Volume 98, Issue 6
  • ISSN: 0002-9637
  • E-ISSN: 1476-1645



Barbados is a Caribbean island country of approximately 285,000 people, with a thriving tourism industry. In 2015, Zika spread rapidly throughout the Americas, and its proliferation through the Caribbean islands followed suit. Barbados reported its first confirmed autochthonous Zika transmission to the Pan American Health Organization in January 2016, a month before the global public health emergency was declared. After detection of suspected Zika cases on Barbados in 2015, 926 individuals were described as suspected cases, and 147 laboratory-confirmed cases were reported through December 2016, the end of the most recent epidemiological year. In this short report, we describe the epidemiological characteristics of 926 clinical case records that were originally suspected as cases of Zika, and which were subsequently sent for testing and confirmation; 147 were found positive for Zika, using reverse transcription-polymerase chain reaction methods, another 276 tested negative, and the remaining 503 were either pending results or still in the suspected category. Women were represented at about twice the rate of men in case records where gender was reported (71.9%), and confirmed cases (78.2%), and 19 of the confirmed positive cases were children under the age of 10.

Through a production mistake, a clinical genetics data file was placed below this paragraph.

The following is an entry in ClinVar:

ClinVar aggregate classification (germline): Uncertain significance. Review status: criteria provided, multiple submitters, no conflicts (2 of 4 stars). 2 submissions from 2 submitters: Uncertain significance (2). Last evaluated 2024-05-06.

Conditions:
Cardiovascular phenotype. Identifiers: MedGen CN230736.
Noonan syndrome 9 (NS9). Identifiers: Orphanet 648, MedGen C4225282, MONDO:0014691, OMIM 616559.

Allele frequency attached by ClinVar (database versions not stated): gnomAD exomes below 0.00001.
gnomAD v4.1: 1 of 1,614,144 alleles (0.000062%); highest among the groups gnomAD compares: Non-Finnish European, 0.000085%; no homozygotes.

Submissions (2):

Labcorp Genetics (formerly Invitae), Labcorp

[open-access] This is an open-access article distributed under the terms of the Creative Commons Attribution License, which permits unrestricted use, distribution, and reproduction in any medium, provided the original author and source are credited.


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  • Received : 14 Dec 2017
  • Accepted : 17 Feb 2018
  • Published online : 09 Apr 2018
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